could be drawn from the evidence in the case, to wit: (a) defendant confronted the victim with gun in hand; (b) the two men argued; (c) three shots were heard; and (d) the victim’s body evidenced one wound from a gunshot and fresh injuries to his scalp consistent with the application of blunt force trauma. The prosecution argued the reasonable inferences to be drawn from the location and type of the victim’s injuries, and their significance. See DomingoGomez v. People, 125 P.3d 1043, 1048 (Colo. 2005) (“Closing argument allows advocates to point to different pieces of evidence and explain their significance within the case.”). (2) The prosecutor’s statement, “[N]ew evidence comes out, they get a new trial, new evidence like we turn around and three months down the road, we give some deal to these people,” was not reversible error. Defendant was concerned that the jurors could have inferred from the statement that they need not worry about mistakenly finding him guilty, because mistakes could be remedied later. The statement, however, (a) was made in response to defendant’s earlier argument that the prosecution’s witnesses were “bought
and paid for” and (b) as the prosecution’s immediately preceding and subsequent comments made clear, applied not to defendant, but to the prosecution’s witnesses. As such, if there was any error, it was cured by the prosecution’s clarifying comments. See People v. Pipkin, 762 P.2d 736, 737 (Colo. App. 1988) (“In view of the prosecution’s clarification of the comments, as well as the overall context in which the comments were made, we find no impropriety warranting reversal.”). (3) The prosecutor’s reference to defendant’s girlfriend as a “17 year-old crack whore” was not, in our view, an appeal to the jury’s sympathy, but, rather, a legitimate inference drawn from evidence that she had slept with defendant in exchange for crack cocaine. (4) The prosecutor’s statement that the theory of defense (namely, that the witnesses “were picking on [defendant] so they can keep the crack flowing”) was “such a stretch” that “it tells you pretty much everything you need to know about the defense in this case” did not inject prejudicial error into the case. This is so particularly in light of the court’s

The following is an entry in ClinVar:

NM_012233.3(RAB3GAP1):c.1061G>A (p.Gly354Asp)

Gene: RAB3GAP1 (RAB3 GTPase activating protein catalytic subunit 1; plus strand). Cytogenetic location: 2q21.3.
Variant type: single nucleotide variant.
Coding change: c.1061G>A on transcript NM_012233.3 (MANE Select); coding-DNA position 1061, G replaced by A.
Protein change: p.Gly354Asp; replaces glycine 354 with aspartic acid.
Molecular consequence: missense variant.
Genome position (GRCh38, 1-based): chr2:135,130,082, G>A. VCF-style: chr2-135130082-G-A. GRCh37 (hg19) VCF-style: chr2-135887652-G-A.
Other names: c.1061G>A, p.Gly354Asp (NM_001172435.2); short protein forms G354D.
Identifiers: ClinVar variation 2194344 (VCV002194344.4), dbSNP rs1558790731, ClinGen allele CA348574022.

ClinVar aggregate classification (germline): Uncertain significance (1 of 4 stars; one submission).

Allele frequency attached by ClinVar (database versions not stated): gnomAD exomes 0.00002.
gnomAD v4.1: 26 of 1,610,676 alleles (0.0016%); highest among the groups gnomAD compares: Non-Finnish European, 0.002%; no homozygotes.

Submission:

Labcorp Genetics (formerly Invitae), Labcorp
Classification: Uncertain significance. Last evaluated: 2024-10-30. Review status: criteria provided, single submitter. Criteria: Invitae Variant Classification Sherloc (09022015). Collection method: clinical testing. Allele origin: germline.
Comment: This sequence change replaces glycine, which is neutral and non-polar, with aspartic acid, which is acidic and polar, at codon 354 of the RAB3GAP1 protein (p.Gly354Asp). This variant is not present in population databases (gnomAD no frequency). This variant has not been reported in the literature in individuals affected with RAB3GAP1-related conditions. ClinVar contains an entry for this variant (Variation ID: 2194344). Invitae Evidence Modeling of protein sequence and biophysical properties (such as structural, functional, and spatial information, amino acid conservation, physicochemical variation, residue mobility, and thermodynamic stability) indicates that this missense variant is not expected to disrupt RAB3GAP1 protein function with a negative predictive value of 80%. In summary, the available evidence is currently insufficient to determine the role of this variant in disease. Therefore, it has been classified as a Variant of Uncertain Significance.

having sustained defendant’s objection thereto and noted, in the presence of the jury, “We don’t make personal attacks [on defense counsel].” See People v. Clark, 214 P.3d 531, 542 (Colo. App. 2009) (cert. granted Aug. 17, 2009) (trial court cured any error in prosecutor’s closing comment by sustaining defendant's objection and immediately instructing jury that personal opinions of lawyers were not at issue). For these reasons, we conclude that reversal is not warranted for prosecutorial misconduct in closing argument. IV. Cumulative Error Finally, defendant asserts that the cumulative effect of the admission of bad character evidence and prosecutorial misconduct deprived him of a fair trial. As indicated above, we found no error in the admission of the challenged evidence. And, in our view, any errors that may have occurred during the prosecution’s closing argument did not, singly or cumulatively, deprive defendant of a fair trial. See People v. Grant, 174 P.3d 798, 813 (Colo. App. 2007). The judgment of conviction is affirmed. JUDGE ROY and JUDGE RICHMAN concur.